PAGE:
Saint George Tournament Chess Set.
Offered here is a Reproduction Saint George Tournament Chess Set by The House of Staunton The chess pieces are crafted from Gabon Ebony and Boxwood and are heavily weighted and rest atop green English baize. The Kings stands 4-3/8″ tall with a base diameter of 1-5/8″ and sport a green leather House of Staunton embossed base pad. The pieces are as new and are housed in the large House of Staunton premium compartmented Mahogany coffer with removable trays. This style of chessmen was designed for the Saint George Chess Club around 1940 and was very popular during the early Victorian period but was eventually replaced the revolutionary Staunton chessmen which were first offered to thge public in September of 1849. Although no chessboard is offered with this listing, a suitable chessboard is available elsewhere on this site.
The Saint George (or St. George) pattern chessmen are a variation of the ubiquitous English Playing sets designed with minor modifications, among which was the replacing of the cross finial with a simpler ball or plume, for the Saint George Chess Club. The St. George Chess Sets were designed for the Saint George Chess Club and first appeared around 1840. This is a very practical chess set design and was in common use through the early 20th Century. Chessmen of this type were produced by John Calvert, William and Thomas Lund, F. A. Ayres, British Company, George Merrifield, and John Jaques, among others (see Jaques 1860 Pattern Book Image).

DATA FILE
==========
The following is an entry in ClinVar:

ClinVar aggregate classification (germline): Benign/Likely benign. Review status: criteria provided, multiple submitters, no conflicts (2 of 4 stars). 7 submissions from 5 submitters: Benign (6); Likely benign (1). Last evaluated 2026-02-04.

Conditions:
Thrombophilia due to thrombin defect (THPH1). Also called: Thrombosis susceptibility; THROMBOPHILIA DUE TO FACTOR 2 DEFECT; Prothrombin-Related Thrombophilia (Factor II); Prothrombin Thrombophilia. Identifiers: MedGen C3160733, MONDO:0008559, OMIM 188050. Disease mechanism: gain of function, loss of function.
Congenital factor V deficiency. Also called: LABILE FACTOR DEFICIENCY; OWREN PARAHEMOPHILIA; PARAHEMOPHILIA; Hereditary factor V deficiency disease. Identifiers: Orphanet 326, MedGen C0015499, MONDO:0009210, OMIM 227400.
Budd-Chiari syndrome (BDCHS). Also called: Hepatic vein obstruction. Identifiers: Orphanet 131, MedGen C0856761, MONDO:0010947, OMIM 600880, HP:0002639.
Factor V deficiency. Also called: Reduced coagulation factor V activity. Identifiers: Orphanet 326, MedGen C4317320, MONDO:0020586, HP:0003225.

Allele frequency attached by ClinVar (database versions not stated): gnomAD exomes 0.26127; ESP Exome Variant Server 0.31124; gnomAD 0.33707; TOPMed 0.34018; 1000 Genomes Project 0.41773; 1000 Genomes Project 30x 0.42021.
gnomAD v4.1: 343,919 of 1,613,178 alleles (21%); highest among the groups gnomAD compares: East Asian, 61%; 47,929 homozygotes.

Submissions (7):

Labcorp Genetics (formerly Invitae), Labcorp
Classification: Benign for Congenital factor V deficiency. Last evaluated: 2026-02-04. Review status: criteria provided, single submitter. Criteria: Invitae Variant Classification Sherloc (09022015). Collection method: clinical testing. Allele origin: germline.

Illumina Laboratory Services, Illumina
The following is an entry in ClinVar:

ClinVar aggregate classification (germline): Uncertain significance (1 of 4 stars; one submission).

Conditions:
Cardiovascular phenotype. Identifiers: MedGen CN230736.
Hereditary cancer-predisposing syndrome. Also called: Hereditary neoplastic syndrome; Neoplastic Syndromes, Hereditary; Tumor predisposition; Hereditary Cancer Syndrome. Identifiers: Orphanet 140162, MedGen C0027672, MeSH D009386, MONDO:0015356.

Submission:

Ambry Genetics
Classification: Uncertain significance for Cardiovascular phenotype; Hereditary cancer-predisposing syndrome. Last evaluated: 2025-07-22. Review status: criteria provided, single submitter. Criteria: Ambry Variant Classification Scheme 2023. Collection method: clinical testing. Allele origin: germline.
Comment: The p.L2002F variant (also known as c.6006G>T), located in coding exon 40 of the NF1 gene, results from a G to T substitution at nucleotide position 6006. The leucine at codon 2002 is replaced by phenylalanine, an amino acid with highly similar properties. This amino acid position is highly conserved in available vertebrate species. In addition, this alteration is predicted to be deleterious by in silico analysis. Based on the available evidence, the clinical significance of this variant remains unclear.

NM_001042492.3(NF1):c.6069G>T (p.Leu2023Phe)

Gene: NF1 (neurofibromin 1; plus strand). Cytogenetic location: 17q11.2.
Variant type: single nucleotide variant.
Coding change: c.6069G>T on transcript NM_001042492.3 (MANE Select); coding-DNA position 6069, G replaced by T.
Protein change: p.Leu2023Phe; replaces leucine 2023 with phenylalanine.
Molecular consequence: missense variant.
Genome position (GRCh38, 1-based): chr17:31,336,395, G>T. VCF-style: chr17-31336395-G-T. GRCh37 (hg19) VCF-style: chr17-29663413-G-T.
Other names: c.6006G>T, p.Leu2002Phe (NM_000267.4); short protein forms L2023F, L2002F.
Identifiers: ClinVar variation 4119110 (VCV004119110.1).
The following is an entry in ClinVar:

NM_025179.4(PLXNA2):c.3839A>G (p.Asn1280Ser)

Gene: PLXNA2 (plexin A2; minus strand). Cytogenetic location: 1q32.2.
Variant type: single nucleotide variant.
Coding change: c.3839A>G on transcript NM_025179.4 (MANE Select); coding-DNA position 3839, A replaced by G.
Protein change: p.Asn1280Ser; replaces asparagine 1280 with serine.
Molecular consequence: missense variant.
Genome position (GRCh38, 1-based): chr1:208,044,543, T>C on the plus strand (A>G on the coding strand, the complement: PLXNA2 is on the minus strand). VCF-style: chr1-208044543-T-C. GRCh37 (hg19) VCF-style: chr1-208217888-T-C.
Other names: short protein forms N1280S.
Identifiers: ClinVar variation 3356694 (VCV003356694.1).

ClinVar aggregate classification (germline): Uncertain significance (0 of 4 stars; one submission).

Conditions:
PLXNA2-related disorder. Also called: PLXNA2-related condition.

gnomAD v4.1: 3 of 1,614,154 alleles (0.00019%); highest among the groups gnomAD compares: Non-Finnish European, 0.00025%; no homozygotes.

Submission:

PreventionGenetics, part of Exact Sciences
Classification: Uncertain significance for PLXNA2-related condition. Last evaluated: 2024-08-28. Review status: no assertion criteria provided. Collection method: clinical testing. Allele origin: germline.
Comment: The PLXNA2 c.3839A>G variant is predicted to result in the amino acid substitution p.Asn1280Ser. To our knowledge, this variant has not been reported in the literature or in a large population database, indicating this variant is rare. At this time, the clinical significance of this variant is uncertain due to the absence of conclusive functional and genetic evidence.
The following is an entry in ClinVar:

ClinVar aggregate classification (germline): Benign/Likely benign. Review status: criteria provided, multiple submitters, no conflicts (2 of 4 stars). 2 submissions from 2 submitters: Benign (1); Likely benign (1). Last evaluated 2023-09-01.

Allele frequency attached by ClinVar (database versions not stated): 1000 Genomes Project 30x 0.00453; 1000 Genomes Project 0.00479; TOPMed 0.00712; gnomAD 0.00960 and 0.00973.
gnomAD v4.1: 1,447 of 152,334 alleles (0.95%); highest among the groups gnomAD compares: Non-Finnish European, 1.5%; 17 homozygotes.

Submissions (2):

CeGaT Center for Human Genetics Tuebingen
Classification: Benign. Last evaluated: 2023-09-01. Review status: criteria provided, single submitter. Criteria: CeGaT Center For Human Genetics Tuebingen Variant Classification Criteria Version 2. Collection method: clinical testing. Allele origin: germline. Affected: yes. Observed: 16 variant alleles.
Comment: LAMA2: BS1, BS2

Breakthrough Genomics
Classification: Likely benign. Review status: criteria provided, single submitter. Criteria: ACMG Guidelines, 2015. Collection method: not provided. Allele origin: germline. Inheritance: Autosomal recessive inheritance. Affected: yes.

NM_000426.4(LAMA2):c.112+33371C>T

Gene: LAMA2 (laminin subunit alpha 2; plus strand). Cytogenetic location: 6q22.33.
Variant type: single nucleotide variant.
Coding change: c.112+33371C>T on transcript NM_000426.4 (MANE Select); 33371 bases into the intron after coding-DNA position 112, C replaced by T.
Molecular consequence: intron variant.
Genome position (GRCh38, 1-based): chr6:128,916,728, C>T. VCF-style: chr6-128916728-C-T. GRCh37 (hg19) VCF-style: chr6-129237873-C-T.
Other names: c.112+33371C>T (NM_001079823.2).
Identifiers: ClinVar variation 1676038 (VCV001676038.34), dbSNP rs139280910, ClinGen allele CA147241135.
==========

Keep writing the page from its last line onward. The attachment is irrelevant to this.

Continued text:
About the Saint George Chess Club.
The Saint George Chess Club was formed soon after the dissolution of the Westminster Club (of which Staunton had been the Secretary) on 22nd December 1839 and reported on that date by George Walker in the newspaper Bell Life in London and Sporting News. The formation of the St George’s Chess Club was reported by Walker in the same newspaper on 29th December 1839. It would appear that the membership of the Westminster Club was encouraged to leave the Club and to join the newly formed Saint George’s Club that Walker had apparently already organized. So, the Saint George Chess Club was in existence since December 1840 and not 1842 as has been previously reported.